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University of Utah advisory

No evidence that quake triggered cave-in

Ambiguous, preliminary evidence indicates that a coal mine cave-in that trapped six miners early Monday in Utah generated seismic waves that were recorded as a magnitude-3.9 earthquake, according to the University of Utah Seismograph Stations.

There is no evidence that the earthquake triggered the mine collapse, says Walter Arabasz, director of the Seismograph Stations.

Some news media are reporting incorrectly that the quake triggered the mine collapse, apparently because the cave-in first was reported about an hour after the quake.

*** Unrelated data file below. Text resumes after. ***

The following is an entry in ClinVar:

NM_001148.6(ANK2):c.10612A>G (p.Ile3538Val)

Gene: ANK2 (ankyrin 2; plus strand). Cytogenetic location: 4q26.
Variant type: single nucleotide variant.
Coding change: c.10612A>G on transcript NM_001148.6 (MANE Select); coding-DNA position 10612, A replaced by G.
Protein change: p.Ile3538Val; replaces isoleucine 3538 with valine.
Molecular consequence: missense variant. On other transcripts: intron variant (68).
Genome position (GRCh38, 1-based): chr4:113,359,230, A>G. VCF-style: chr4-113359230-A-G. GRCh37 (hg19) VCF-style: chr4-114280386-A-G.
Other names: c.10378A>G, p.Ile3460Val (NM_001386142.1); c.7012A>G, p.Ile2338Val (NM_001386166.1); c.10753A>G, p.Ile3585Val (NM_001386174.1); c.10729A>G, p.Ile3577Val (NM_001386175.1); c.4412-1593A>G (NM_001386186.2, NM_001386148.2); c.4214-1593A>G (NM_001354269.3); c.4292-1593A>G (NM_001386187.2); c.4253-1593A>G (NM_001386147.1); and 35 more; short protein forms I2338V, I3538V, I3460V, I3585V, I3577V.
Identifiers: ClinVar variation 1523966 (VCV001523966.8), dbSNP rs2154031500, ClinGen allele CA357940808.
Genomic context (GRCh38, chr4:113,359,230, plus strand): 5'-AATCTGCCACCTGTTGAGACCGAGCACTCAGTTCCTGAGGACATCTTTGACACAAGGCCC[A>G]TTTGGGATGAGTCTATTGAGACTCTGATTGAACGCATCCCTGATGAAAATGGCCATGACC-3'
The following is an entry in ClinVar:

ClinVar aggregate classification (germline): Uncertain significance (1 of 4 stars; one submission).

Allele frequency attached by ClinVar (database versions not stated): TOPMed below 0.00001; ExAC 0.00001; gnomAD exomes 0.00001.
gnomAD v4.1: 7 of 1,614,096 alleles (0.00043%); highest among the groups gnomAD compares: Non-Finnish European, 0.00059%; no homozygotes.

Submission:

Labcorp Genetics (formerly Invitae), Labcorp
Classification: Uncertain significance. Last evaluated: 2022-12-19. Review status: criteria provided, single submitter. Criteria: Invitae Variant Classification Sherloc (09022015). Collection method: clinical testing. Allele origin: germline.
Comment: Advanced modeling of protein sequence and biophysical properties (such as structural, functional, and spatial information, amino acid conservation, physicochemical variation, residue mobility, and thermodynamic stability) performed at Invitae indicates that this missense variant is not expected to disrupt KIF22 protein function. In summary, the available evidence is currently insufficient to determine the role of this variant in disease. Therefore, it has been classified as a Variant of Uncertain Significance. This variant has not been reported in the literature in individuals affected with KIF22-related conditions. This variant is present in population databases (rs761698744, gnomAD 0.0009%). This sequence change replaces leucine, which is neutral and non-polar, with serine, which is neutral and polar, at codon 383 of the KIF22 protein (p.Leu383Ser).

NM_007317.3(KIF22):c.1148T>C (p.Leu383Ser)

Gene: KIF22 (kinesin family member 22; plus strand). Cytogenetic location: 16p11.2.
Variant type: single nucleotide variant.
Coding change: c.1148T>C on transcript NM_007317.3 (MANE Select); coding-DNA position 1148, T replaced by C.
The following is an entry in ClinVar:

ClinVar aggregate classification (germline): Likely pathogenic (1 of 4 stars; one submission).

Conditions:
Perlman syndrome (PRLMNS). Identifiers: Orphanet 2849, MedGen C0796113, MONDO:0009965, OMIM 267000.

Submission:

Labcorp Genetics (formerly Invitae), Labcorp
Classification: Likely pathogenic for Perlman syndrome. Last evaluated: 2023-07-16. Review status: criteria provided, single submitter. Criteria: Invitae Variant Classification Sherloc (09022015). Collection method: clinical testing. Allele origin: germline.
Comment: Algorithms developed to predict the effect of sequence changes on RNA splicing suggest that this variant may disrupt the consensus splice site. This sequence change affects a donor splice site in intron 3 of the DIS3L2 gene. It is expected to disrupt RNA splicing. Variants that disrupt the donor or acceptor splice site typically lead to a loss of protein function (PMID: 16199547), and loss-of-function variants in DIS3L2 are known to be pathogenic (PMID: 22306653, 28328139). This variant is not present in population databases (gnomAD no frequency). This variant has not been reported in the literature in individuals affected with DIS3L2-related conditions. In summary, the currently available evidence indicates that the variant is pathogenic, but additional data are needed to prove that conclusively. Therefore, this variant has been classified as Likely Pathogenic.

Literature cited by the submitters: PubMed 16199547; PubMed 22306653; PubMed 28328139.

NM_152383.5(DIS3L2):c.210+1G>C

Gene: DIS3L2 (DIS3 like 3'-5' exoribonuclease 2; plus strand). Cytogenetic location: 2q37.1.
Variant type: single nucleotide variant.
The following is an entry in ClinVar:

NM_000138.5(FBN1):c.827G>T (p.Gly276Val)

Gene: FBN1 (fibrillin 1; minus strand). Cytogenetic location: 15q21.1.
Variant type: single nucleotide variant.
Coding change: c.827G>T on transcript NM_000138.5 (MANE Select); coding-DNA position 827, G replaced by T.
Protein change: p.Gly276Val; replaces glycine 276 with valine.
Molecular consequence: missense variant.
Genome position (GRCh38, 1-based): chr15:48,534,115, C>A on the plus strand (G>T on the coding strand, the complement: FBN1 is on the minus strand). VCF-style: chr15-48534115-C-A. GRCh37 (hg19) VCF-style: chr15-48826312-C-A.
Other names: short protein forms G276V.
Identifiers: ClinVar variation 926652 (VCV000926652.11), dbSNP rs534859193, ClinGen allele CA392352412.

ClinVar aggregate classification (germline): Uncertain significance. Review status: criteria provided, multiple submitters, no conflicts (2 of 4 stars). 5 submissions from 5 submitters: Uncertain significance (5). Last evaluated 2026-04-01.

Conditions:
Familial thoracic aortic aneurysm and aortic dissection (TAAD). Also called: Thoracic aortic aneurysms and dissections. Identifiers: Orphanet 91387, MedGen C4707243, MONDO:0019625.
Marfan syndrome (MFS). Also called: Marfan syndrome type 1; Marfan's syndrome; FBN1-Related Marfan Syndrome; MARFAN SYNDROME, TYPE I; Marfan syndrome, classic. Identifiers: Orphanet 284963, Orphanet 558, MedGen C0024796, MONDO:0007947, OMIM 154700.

The magnitude of the quake was revised to 3.9, slightly smaller than the earlier estimate of 4.0, Arabasz says. The quake at 2:48 a.m. MDT was centered near the Crandall Canyon coal mine, where six miners were trapped by the cave-in. The mine,formerly owned by Genwal Resources, Inc., is now owned by UtahAmerican Resources, Inc.

Arabasz said the seismic wave patterns from the quake appear consistent with the idea that the mine collapse was the source of seismic waves recorded as the earthquake. There is a long history of earthquakes being generated by collapses in mines in Utah and elsewhere.

Editor's note: It is not clear at press time whether the quake caused the cave-in or the cave-in caused the quake. In an effort to tell both sides of the story, the mine believes the quake caused the cave-in and the University of Utah believes the cave-in caused the earthquake. That doesn't matter to me, what caused what, the important thing here is that six men are trapped and their lives are threatened. Their safe return is all that counts.

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